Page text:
I understand that many fans out there are waiting for more photo's and I would love nothing more than to stop ranting on and load them up for you but they take an awfully long time, so for the moment I am not able to, I promise to bore you to death with them when I get home.
But for now I am going to keep rabbiting on with my stories....
One of the best things we have done on our trip in India was a Camel trek through the desert in Jaisalmere, we decided to brave the experience and chose to do a full 2 nights and 3 days in the desert, and didn't regret it for a moment.
Not ever having travelled by moving animal before well, besides being carried home in a drunken stupor by Greg it was really something of an experience and Greg assures me that he has never been one a camel before either.
We started our trip off by choosing our camels, a little difficult when you don't know much about them, but one things for sure don't choose a male during camel love season as the camel men refer to it. Camels for all their appearance of calm poise are quite awkward about the mating game. The male camels in a frenzied and horny attempt the get the females attention stick their rather large and inflated slimy tongues out the side of their mouths and bubble and froth, pretty much like their have rabies, the sound is sickening and the smell very bad, this is really saying something in the land of bad and even worse smells.
Our first day included a visit to a village, and slow and steady ambling on the camels ending with setting up camp on a sand dune, on which the afternoon sun is magic the smooth curves of the dunes glow in a golden honey hue and although the Indian desert is not like the African deserts which are all dunes, little pockets of dunes dot the desert and are stunning in comparison to the sparse vegetation of the rest of the landscape. However far from being an isolated and dead landscape there is lot of activity, with many little villages, watering holes, hardy vegetation and beautiful goats with slick jet black coats and innocent white faces roaming around.
Camel riding is not as easy as it looks, the height off the ground is a little daunting to begin with and they do move in rather a lumbering fashion especially when they run. My camel Monkey was a bit of wild child and loved to run down hills, very scary as it basically feels like the camel is going to fall over and you are going to be squashed under it. You control the camel visa a rein which is actually attached to a rod that is pierced through their nose and sad little Monkey's piercing was infected, but these kids will insist on putting holes where god didn't intend them...he also had a bit of a biting habit and had to have his mouth clamped shut so he wouldn't bite the other camels...as I said choosing your camel is tricky and although I did feel like I had chosen badly I got to love Monkey in the end anyway, he was proud despite his biting and pussy nose and had the loveliest long eyelashes fluttering over his soft brown eyes.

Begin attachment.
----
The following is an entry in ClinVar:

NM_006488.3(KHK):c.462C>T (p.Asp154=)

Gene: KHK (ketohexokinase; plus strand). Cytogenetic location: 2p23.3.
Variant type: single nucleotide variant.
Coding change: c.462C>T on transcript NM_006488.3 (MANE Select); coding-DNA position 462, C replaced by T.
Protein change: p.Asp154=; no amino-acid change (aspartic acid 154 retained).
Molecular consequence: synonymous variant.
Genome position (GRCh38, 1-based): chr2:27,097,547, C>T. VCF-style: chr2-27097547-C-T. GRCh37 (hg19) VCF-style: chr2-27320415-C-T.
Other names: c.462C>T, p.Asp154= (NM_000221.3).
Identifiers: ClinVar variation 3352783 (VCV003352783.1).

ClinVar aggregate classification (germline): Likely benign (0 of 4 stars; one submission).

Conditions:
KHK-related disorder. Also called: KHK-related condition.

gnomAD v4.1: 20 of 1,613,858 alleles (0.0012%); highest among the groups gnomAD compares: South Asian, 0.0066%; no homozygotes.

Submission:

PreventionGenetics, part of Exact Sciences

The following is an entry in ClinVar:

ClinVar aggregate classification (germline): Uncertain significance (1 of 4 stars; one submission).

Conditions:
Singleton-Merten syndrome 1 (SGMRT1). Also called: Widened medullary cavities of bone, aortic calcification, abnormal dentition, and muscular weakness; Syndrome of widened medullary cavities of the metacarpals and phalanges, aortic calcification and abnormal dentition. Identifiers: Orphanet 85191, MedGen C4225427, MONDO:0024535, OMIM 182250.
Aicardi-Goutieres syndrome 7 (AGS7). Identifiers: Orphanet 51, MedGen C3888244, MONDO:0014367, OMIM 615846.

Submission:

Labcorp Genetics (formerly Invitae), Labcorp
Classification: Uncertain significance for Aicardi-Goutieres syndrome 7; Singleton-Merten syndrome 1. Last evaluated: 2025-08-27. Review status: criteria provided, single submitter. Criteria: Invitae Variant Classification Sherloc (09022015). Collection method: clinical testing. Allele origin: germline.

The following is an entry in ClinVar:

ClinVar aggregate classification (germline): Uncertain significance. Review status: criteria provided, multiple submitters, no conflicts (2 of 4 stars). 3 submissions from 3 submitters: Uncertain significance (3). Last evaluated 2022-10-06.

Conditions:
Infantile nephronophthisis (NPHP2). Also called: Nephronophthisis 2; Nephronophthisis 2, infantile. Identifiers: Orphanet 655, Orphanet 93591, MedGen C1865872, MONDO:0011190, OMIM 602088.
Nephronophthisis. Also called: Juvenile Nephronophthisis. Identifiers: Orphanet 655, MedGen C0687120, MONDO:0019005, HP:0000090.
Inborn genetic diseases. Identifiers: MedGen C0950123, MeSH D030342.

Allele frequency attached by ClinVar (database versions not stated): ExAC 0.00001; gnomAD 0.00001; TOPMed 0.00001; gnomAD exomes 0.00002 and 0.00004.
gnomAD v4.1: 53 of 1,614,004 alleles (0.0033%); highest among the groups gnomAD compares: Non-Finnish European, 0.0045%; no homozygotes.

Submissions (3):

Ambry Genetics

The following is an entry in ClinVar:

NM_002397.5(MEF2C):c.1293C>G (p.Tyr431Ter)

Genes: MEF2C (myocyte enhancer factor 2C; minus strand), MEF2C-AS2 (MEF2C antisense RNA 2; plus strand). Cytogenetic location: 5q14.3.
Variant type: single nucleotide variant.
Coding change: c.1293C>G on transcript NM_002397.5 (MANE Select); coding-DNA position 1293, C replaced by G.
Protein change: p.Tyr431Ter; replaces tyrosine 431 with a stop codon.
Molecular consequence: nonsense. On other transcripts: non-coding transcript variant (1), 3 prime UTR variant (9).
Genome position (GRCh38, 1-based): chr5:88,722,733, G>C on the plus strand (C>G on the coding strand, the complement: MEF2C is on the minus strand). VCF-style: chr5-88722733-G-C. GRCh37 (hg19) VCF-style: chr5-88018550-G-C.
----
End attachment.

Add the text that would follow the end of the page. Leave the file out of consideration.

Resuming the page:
Greg on the other hand choose well and his camel went like the clappers and he even managed to ride a camel that the team were breaking in, much to the detriment of his child producing capabilities, you could say he became at one with the camel, farting and burping at times even more than they did and then there's that thing he does with sticking his tongue out..and bubbling.
However the main thing that made the trip fabulous was the camel men, they were so kind and gentle and treated us and their camels with such respect and humour, and a great sense of humour they had. They love to sing and make up little rhymes, one of their favourites is "desert - full power 24 hour no toilet no shower" and they love to take off the aqua song Barbie girl however their version goes..I'm a camel man, in the bloody sand, like fantastic if there's no plastic, you can brush my hair take me anywhere.....
They are also fantastic cooks and on our second night we were treated to desert cake made with flour, sugar cane, cardamom and spices followed by goat that was bought from a near by village and killed and cooked fresh. Despite my resolve to be vegetarian for my time in India even I could not resist and I have to say it was the best meat I have ever had, truly organic and pasture fed, cooked and eaten around a camp fire, it melted in your mouth and more than filled the hole after a long day on a camel.
After this we crawled under our blankets to enjoy the stars and bask in the quiet as we dropped off into a contented sleep.....